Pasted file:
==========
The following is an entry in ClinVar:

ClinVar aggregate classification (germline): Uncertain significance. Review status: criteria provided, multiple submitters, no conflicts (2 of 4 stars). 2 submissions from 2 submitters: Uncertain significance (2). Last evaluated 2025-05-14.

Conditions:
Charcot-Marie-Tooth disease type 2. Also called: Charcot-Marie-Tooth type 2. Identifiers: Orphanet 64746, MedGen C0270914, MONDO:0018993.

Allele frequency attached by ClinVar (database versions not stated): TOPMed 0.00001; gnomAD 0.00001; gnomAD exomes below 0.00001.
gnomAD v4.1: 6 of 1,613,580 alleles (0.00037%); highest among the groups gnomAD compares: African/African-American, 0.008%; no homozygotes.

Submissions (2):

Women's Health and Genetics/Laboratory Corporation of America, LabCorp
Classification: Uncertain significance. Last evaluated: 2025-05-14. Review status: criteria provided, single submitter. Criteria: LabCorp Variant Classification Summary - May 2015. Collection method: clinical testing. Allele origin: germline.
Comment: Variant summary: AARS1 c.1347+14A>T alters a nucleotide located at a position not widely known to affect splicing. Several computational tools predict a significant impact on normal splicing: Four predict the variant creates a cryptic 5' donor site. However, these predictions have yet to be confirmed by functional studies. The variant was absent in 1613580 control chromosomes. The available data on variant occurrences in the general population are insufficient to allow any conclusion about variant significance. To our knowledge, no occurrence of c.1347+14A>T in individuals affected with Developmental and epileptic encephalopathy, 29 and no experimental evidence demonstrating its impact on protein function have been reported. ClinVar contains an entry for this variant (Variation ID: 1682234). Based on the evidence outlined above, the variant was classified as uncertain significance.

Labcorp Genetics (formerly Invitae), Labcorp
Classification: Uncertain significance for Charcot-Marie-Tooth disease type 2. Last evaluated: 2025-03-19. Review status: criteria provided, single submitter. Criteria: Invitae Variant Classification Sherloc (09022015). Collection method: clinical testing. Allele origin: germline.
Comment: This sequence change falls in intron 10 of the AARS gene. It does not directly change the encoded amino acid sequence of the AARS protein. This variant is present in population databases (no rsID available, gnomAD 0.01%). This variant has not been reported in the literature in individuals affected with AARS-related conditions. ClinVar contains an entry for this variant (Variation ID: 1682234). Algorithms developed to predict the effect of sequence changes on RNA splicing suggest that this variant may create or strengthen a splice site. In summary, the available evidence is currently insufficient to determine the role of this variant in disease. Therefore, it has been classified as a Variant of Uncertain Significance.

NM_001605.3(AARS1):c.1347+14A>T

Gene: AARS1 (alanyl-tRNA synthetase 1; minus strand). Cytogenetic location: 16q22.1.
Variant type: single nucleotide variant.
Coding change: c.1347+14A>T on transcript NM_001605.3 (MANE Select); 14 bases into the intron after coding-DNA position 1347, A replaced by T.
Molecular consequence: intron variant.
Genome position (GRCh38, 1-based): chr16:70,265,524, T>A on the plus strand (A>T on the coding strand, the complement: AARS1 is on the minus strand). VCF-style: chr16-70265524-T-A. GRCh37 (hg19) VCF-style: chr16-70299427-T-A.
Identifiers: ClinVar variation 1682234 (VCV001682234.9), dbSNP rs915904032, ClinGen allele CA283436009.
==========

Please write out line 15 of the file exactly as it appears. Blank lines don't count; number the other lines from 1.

Gene: AARS1 (alanyl-tRNA synthetase 1; minus strand). Cytogenetic location: 16q22.1.